The type of signing and signals will vary by intersection. Traffic signal detection (automated and/or push buttons) will be present at signalized intersections of CO 119 and major cross streets (Jay Road, 63rd Street, CO 52, Niwot Road, and Airport Road). Warning signs will be installed along the bikeway to warn cyclists of upcoming bikeway intersections, BRT station areas (i.e., pedestrian crossings), and at-grade street crossings. Centerline dashed striping may be installed along the bikeway to encourage cyclists to ride on the right side of the path while also allowing cyclists to pass slower moving riders. CDOT is in the process of replacing the traffic signals along CO 119 and will reassess the required time for pedestrians to safely cross CO 119 as part of the new signal system installation.
Lighting will be provided at underpasses, BRT stations, and roadway crossings. Emergency phones and security cameras will be installed at all Park-n-Rides and BRT station platforms. The bikeway will also be visible to the many motorists who travel along CO 119, which offers a deterrent to unsafe activity towards cyclists. The bikeway itself will not be patrolled by law enforcement, but the Colorado State Patrol does monitor and enforce the CO 119 roadway so they can observe and respond to incidents along the bikeway as needed.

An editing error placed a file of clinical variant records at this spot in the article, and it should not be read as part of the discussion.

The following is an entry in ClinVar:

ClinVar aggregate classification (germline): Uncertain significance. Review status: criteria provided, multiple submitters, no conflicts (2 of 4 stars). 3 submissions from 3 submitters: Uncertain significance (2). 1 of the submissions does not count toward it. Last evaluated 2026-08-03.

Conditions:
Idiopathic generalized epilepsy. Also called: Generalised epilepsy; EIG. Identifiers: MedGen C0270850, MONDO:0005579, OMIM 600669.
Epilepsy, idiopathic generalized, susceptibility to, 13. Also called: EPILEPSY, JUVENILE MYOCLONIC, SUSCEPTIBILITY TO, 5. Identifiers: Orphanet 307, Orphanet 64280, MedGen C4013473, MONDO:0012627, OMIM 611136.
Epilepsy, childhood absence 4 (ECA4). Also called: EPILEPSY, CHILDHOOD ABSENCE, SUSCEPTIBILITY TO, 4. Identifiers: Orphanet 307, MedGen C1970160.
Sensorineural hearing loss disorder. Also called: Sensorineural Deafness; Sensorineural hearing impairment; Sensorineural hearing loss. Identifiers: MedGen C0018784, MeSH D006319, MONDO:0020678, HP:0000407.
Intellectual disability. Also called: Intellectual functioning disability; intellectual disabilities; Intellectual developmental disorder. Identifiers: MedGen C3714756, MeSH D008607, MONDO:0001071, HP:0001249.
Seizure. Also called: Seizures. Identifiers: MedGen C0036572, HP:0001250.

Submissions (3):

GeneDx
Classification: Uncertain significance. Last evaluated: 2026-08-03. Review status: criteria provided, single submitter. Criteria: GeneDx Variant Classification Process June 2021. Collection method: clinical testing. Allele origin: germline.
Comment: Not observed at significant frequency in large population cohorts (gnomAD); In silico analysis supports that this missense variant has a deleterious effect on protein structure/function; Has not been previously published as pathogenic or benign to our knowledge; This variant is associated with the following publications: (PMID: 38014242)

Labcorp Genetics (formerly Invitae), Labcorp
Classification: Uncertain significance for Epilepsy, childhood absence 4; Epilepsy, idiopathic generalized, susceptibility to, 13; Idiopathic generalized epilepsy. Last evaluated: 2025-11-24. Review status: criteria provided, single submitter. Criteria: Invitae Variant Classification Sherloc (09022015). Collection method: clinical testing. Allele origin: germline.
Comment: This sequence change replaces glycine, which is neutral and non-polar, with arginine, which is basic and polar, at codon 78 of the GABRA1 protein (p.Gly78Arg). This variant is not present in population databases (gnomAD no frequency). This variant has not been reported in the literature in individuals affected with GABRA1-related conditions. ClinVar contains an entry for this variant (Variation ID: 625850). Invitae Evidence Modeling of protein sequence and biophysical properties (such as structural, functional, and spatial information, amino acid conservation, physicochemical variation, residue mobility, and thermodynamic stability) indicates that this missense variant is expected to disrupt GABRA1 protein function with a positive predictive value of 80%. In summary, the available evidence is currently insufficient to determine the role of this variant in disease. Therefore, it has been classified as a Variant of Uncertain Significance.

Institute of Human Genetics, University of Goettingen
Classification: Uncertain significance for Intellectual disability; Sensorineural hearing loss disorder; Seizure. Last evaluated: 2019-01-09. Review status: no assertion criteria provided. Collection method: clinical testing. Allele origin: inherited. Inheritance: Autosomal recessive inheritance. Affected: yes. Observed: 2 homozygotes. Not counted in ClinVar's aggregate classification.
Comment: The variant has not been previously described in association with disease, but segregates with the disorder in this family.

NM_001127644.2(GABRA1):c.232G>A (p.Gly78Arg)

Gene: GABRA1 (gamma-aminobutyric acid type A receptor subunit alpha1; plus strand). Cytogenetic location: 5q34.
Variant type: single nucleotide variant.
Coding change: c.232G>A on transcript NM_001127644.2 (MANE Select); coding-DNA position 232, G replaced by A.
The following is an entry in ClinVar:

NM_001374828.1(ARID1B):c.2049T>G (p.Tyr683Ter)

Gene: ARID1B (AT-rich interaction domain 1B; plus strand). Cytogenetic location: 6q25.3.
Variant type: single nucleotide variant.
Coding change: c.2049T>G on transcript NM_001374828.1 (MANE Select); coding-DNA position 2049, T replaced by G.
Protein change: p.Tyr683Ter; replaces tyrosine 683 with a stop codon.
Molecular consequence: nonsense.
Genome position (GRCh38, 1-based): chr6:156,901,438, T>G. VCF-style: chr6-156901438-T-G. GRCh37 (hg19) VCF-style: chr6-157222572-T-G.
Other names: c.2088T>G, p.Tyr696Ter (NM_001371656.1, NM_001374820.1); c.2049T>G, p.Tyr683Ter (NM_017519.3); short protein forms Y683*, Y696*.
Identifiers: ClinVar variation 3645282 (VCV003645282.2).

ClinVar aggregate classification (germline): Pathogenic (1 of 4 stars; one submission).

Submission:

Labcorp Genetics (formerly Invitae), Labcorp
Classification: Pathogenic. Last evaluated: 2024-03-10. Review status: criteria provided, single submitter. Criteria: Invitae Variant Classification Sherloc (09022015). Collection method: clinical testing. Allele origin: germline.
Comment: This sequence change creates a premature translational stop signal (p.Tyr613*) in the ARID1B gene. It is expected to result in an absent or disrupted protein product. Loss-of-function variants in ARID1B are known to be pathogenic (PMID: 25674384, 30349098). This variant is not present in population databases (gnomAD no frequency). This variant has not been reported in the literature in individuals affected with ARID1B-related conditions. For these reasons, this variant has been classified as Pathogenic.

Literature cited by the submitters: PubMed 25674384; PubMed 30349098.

CO 119 from Boulder to Longmont has the second highest number of bike crashes of all corridors in unincorporated Boulder County, second only to US 36 between Boulder and Lyons. The crash statistics represent crashes between motor vehicles and bikes. The CO 119 Bikeway Design Project will directly improve bike safety along the CO 119 corridor by providing a safe and direct path that is separated from motor vehicle traffic.


Lighting will be provided at underpasses, BRT station areas, and at roadway crossings. Lighting will not be provided along the mainline areas of the bikeway.
The CO 119 Bikeway Design Project is looking at additional ways to address the need for shade. Planting trees or installing shelters may be beyond the scope of the first phase of the project, but additional grants, programs, or funding sources are being researched that can pay for installation, watering, and/or maintenance of additional trees or shelters.
The bikeway will be constructed with concrete, which provides a more durable surface than asphalt. Concrete seams will be thin sawcuts (1/8 inch) that will not degrade the smoothness of the surface.
Wayfinding signs will be provided at key junctions along the bikeway.